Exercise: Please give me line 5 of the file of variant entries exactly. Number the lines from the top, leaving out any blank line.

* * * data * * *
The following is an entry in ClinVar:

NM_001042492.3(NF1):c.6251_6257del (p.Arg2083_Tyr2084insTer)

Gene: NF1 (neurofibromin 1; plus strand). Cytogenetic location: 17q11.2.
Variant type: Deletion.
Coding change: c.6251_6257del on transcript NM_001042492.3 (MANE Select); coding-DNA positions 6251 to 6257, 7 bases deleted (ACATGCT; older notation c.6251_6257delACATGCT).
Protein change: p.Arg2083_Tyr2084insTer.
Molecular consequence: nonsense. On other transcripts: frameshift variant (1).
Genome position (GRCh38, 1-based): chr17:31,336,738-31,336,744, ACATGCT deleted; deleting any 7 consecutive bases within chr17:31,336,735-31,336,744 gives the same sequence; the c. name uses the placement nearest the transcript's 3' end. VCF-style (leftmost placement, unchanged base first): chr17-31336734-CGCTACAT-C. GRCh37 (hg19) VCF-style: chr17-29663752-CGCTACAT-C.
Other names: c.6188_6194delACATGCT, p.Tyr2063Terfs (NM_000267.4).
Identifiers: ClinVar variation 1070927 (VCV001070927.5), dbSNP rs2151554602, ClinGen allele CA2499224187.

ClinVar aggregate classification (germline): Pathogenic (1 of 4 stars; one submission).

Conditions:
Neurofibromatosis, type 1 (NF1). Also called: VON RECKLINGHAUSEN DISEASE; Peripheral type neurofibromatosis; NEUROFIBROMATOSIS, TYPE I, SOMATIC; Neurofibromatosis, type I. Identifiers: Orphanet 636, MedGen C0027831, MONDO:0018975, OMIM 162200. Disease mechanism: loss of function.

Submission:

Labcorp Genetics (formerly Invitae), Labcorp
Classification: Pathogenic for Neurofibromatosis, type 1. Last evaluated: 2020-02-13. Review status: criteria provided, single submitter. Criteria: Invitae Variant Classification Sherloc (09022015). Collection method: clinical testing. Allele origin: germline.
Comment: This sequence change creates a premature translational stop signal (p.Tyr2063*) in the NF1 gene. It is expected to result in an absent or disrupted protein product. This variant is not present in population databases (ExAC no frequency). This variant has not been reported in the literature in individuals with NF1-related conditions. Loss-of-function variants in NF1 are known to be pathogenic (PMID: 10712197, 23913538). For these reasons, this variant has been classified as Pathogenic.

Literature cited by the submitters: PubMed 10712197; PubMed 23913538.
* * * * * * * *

Coding change: c.6251_6257del on transcript NM_001042492.3 (MANE Select); coding-DNA positions 6251 to 6257, 7 bases deleted (ACATGCT; older notation c.6251_6257delACATGCT).